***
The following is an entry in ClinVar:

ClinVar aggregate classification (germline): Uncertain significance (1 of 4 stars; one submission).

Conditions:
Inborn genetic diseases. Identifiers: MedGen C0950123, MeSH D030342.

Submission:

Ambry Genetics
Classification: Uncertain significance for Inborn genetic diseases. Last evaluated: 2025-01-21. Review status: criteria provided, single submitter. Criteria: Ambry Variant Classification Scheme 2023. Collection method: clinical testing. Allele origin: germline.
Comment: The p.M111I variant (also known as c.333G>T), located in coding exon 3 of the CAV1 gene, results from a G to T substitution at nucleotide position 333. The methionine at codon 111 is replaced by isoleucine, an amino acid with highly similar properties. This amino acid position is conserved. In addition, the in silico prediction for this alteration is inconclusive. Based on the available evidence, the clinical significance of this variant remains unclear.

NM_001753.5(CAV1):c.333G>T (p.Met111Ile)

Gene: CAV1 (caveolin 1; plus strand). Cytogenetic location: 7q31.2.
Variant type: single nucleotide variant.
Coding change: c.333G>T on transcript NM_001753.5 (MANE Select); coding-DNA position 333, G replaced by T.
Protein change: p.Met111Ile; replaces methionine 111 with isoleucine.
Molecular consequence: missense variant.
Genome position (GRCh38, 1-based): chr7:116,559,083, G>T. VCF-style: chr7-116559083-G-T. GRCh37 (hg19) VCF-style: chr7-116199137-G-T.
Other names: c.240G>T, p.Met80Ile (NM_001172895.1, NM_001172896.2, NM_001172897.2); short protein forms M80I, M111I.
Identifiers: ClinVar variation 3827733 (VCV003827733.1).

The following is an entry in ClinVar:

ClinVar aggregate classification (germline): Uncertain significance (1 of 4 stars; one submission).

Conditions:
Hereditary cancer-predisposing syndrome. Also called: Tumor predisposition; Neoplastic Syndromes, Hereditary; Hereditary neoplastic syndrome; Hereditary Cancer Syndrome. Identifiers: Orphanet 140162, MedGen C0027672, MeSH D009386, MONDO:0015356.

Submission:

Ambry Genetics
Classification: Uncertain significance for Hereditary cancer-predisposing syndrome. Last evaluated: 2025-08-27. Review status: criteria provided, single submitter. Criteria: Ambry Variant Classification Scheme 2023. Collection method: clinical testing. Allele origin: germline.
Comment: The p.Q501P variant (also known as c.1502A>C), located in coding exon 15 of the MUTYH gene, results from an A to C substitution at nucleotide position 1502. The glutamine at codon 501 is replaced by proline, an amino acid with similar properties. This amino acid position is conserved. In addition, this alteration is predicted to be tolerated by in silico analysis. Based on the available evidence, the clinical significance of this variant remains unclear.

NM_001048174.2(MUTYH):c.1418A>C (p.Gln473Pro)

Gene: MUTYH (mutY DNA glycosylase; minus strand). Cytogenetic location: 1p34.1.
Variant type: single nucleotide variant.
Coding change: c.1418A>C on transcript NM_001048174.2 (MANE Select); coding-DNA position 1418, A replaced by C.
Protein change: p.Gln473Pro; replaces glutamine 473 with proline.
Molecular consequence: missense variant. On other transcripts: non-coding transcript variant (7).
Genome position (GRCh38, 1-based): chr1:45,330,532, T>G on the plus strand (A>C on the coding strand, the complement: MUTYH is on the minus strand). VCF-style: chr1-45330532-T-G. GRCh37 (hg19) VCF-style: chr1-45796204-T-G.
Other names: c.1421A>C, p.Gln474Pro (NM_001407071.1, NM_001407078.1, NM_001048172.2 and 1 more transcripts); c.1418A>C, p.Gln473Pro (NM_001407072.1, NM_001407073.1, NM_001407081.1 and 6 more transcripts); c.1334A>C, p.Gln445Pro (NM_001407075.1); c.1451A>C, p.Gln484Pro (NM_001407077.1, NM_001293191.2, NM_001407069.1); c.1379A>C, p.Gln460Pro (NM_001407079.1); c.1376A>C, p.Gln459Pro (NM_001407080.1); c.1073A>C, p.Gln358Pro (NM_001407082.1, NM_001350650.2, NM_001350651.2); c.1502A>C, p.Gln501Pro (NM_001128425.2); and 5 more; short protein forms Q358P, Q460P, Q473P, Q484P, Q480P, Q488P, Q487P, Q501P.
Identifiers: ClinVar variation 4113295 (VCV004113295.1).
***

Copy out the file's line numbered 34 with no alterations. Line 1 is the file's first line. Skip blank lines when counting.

Identifiers: ClinVar variation 4113295 (VCV004113295.1).